In honour of today’s inauguration of Barack Obama, I’d like to celebrate his past as an organizer. The new president of the United States made his mark by showing people that when they get together, they have more power and more chance to really change things.
It’s amazing to me that CNN repeatedly shows a short film, From MLK to Today, in which Obama points to the picket line as he traces the history of the civil rights movement. Images that at one time seemed almost heretical are now lauded because of Obama’s personal story.
We who work in the media should take this narrative to heart. If you’re working for a troubled company right now, your best hope is to work with your colleagues to find out what’s going on, get smart about it, and then make sure you’re part of the solution. Fast. Because – in the vast majority of cases – employees have the on-the-ground knowledge that a workable strategy needs.
And to be honest, it’s much better if you’re part of a certified union. Don’t have one? It’s not too late and you can call mine or another one. Just take it from Obama. It’s what organizing is all about.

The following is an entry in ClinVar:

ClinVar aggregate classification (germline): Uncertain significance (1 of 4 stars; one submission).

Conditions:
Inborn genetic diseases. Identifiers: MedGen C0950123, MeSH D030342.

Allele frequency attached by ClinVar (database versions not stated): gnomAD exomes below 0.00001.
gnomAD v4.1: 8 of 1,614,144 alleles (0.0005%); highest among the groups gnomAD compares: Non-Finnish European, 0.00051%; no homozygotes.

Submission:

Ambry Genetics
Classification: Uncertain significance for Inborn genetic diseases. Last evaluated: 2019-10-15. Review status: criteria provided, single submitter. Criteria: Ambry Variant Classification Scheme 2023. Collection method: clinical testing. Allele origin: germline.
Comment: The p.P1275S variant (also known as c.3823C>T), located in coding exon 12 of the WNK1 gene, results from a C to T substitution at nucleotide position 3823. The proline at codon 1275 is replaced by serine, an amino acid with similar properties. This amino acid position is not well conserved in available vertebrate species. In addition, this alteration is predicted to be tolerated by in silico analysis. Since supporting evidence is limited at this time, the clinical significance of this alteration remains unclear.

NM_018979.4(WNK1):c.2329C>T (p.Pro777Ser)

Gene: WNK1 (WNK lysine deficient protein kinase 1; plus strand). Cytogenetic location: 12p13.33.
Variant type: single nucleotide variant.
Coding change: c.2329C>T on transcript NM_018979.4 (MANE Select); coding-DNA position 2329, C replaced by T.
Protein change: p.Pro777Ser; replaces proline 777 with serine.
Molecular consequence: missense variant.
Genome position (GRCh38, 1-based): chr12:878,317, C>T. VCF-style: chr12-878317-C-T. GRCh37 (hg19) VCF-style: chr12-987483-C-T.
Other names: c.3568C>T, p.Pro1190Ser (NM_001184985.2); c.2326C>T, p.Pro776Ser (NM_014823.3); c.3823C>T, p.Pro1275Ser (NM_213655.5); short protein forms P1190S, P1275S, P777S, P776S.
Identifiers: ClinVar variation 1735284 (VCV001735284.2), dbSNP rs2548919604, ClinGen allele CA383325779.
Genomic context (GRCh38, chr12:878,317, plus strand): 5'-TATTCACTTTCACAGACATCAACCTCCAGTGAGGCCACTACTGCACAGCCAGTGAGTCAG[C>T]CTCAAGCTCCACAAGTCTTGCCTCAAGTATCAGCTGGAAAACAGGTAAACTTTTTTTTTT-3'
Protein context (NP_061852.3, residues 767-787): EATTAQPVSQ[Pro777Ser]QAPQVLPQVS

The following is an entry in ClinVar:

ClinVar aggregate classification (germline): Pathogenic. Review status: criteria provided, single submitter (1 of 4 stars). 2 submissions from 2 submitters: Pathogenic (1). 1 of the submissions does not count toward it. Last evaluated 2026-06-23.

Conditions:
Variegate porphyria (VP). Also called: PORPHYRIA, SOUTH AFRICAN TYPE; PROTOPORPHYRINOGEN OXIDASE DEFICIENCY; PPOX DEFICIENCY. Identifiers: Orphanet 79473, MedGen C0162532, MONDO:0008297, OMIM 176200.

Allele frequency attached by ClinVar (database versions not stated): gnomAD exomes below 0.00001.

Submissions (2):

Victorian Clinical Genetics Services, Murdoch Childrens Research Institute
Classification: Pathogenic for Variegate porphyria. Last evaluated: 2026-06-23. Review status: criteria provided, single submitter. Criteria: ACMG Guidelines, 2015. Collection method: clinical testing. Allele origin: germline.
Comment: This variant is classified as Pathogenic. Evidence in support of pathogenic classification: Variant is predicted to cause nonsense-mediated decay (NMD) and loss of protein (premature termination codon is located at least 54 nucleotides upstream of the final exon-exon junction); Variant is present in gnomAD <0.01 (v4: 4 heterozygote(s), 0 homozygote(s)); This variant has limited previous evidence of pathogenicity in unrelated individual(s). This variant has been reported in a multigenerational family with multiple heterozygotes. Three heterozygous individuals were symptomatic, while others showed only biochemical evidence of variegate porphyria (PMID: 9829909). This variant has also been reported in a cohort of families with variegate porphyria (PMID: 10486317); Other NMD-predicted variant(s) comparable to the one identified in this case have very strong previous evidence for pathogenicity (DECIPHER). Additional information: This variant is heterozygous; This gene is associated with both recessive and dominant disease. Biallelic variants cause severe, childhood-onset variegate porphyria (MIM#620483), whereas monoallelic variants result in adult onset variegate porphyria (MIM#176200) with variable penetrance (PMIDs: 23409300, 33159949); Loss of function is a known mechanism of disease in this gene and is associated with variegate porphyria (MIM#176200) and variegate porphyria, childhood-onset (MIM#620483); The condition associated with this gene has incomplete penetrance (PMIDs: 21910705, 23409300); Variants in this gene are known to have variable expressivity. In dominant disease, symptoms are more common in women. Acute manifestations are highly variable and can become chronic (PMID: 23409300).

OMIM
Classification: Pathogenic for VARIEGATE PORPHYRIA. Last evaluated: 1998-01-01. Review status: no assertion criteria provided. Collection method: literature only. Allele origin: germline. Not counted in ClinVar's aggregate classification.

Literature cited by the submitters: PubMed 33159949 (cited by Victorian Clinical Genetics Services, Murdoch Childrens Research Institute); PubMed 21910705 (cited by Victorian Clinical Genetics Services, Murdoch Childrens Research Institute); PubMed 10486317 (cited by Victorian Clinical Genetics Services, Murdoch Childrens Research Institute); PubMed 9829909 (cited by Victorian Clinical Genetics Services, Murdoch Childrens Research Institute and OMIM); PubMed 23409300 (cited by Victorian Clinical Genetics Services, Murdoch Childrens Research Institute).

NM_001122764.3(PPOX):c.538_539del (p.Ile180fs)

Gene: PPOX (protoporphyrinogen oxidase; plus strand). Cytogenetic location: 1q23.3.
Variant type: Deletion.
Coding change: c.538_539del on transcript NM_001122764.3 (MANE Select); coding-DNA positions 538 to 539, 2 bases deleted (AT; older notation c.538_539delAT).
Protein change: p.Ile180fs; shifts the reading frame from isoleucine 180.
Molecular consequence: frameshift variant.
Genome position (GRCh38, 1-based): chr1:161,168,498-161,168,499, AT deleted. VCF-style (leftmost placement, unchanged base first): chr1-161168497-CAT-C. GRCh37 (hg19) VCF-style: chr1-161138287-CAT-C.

“We employees are now the adults in the room,” Bernie Lunzer, president of The Newspaper Guild, is fond of saying. We tend to be in it for the long haul, unlike the owners. We are the ones that know what our audience or readers want. The business has been our career, not a step on the corporate ladder.
Can employees really save some of these companies? At a minimum, they can inject some new ideas that save money. But more importantly, employee interests can be completely over-run in a meltdown or bankruptcy proceeding unless there’s a union in place. Unions can ensure pensions are intact or, in the case of the Tribune Co., they can be on the creditor committee to speak up for employee assets. More on that in a future post.
In the meantime, let’s hear from you. Have you got any stories that illustrate people power on the job? Seems trite – but if you don’t have some functional group in place, you’re on your own in this troubled economic time.